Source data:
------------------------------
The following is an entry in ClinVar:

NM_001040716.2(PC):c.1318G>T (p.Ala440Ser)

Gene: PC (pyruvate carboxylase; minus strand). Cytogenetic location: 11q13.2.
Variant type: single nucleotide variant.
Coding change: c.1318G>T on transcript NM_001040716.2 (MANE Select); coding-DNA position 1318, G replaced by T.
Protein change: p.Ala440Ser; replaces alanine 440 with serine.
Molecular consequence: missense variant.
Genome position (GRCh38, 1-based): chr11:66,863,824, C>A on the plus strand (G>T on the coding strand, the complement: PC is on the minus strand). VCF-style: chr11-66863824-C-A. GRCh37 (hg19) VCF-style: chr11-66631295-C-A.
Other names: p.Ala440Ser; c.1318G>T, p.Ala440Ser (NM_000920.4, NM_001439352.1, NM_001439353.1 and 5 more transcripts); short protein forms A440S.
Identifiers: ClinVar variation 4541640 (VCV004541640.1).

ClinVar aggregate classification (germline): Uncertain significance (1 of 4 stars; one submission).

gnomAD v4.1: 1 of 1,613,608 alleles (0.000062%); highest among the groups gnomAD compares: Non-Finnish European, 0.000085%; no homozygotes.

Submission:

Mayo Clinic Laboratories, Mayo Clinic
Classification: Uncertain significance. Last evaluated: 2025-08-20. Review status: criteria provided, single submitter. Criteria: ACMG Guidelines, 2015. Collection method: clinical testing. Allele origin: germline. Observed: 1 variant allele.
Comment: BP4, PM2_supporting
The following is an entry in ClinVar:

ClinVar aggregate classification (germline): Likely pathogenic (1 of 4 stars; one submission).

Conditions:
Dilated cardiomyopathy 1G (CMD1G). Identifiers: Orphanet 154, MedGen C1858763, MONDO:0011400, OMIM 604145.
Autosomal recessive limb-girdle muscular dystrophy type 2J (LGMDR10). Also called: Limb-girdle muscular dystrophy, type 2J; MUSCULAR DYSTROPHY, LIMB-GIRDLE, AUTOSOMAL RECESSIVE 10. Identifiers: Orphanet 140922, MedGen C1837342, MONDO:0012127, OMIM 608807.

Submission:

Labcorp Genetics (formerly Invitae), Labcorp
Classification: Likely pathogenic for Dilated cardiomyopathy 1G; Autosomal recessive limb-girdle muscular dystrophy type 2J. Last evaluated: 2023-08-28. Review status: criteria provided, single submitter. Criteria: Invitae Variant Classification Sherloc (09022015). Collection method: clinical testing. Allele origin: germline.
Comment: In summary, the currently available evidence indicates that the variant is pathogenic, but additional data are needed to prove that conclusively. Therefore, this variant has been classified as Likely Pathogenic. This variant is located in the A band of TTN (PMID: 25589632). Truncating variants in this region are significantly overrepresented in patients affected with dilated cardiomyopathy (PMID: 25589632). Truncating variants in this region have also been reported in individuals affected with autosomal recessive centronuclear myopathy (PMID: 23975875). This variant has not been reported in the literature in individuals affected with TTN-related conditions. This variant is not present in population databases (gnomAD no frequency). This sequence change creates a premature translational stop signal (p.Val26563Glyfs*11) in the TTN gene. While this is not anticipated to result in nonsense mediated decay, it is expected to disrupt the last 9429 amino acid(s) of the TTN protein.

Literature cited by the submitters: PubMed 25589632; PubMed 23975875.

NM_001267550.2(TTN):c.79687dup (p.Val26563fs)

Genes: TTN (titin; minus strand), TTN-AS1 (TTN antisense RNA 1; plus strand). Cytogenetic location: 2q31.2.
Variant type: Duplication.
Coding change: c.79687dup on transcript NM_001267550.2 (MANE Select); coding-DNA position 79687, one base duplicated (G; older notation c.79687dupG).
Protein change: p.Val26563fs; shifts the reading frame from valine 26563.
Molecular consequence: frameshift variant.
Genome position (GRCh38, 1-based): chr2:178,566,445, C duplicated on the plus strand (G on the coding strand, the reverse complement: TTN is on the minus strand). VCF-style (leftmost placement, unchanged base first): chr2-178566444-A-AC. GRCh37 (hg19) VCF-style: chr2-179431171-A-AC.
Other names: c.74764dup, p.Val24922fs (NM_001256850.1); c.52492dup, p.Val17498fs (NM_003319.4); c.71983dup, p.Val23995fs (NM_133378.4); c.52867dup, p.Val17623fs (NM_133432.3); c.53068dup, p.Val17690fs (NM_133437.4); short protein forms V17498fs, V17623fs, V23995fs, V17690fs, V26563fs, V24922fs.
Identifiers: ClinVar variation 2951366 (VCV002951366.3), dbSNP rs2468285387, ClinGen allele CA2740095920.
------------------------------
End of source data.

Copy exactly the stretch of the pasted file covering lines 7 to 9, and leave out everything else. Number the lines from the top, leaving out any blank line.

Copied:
Molecular consequence: missense variant.
Genome position (GRCh38, 1-based): chr11:66,863,824, C>A on the plus strand (G>T on the coding strand, the complement: PC is on the minus strand). VCF-style: chr11-66863824-C-A. GRCh37 (hg19) VCF-style: chr11-66631295-C-A.
Other names: p.Ala440Ser; c.1318G>T, p.Ala440Ser (NM_000920.4, NM_001439352.1, NM_001439353.1 and 5 more transcripts); short protein forms A440S.